Hollywood A-listers join protests against controversial Dakota Access pipeline

A growing number of celebrities are joining the fight against construction of the Dakota Access oil pipeline on tribal land -- including actress Shailene Woodley, who faces trial after her arrest during the protests.

Demonstrations supporting the Standing Rock Sioux tribe's opposition to the pipeline have been ongoing for months -- with more than 260 people arrested so far in North Dakota -- but the protests have intensified in recent weeks, with police in riot gear armed with mase and Taser guns.

Activists fear the nearly 1,200-mile pipeline could harm cultural sites and drinking water for the Standing Rock Sioux tribe. The state and pipeline company, meanwhile, dispute that any sacred grounds have been disturbed during construction.

Woodley, who was arrested Oct. 10 and charged with criminal trespassing and engaging in a riot, could face two months in jail and $3,000 in fines if convicted of the two misdemeanors. She expected to stand trial in January.


AP (Oct. 10: Woodley, left, is led to a transport vehicle by a Morton County Sheriff's deputy after being arrested at a protest against the Dakota Access Pipeline near St. Anthony, N.D)

Woodley claimed in her Facebook video that police told her she was arrested "because I'm well-known (and) because I have 40,000 people watching." Other protesters were reportedly allowed to leave.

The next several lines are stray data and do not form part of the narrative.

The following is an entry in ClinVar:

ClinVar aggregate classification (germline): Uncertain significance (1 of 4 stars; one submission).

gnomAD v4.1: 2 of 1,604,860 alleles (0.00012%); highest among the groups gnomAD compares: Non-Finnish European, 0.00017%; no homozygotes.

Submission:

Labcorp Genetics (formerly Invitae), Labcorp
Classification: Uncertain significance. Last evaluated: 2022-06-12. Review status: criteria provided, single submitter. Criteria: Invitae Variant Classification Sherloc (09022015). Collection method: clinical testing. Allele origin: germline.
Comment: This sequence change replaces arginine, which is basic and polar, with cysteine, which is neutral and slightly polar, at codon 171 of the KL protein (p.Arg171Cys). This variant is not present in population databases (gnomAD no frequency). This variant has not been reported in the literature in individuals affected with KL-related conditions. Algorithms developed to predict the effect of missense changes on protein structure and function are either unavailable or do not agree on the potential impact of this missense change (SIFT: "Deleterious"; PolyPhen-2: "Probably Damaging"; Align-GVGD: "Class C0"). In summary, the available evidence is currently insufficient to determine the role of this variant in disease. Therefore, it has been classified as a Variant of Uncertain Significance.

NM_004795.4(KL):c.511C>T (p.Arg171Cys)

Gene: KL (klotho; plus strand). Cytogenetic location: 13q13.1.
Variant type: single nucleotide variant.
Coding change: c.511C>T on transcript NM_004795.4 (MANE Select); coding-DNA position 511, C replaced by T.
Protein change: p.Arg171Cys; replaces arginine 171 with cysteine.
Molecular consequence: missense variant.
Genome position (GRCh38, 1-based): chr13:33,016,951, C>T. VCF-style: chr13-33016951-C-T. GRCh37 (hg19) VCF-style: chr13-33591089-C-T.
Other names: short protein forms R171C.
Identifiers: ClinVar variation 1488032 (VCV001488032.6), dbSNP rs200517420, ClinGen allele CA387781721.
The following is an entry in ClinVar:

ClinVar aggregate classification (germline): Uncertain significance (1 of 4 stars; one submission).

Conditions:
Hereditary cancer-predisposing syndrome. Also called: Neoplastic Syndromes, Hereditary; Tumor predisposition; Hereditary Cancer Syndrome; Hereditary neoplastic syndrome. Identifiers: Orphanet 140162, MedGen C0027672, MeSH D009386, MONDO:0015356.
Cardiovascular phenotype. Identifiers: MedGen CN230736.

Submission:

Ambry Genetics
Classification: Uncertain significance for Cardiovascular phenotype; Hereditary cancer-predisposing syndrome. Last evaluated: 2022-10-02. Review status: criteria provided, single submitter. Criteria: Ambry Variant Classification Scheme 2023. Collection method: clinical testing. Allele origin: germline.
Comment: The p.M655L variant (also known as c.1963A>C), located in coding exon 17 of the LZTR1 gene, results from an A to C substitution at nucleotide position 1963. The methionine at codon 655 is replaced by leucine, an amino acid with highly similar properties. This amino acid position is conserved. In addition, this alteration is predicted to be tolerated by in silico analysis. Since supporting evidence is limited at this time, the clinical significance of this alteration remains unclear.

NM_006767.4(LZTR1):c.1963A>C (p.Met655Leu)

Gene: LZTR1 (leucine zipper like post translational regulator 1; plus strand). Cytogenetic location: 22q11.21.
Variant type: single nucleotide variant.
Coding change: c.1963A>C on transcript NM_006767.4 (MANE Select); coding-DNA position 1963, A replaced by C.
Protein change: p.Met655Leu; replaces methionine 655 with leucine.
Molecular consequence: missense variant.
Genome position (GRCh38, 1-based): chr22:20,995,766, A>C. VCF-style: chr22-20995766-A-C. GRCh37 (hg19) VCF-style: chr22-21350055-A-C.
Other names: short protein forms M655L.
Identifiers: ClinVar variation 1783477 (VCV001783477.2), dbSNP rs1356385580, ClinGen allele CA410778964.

Woodley is among several Hollywood stars protesting the $3.8 billion pipeline -- built by Energy Transfer Partners -- which would transfer up to 570,00 barrels of crude oil a day from the North Dakota Bakken region through South Dakota and Iowa into Illinois.

Actor Mark Ruffalo, an outspoken environmental activist, also joined anti-pipeline protestors on the ground in North Dakota. Ruffalo posted a photo to his Instagram account Thursday showing a man hit with rubber bullets in the face during what he insisted was a peaceful protest.

Susan Sarandon, meanwhile, joined hundreds of activists in Los Angeles last week in opposition to the pipeline.

“Not only is it an environmental, but it’s a problem in terms of social justice,” Sarandon told the protestors, according to Reuters. “We can do it. We can stop fracking. We can stop the pipeline. But really it’s only because of great numbers of people.”

Ben Affleck, Ray Fisher, Gal Gadot, Jason Momoa and Ezra Miller — all cast members of the upcoming "Justice League" movie — filmed an endorsement for Rezpect Our Water, an anti-pipeline campaign created by young members of the tribe. And in May, Leonardo Dicaprio tweeted that he was standing behind the tribe in their opposition of the pipeline.

Many in Hollywood have become outspoken activists on environmental issues, like climate change and fracking. Earlier this year, Ruffalo narrated and produced, "Dear President Obama: The Clean Energy Revolution Is Now," a documentary looking at Obama's environmental legacy. In 2010, film director Josh Fox produced "Gasland," which spotlights communities across the U.S. impacted by natural gas drilling.

The Associated Press contributed to this report.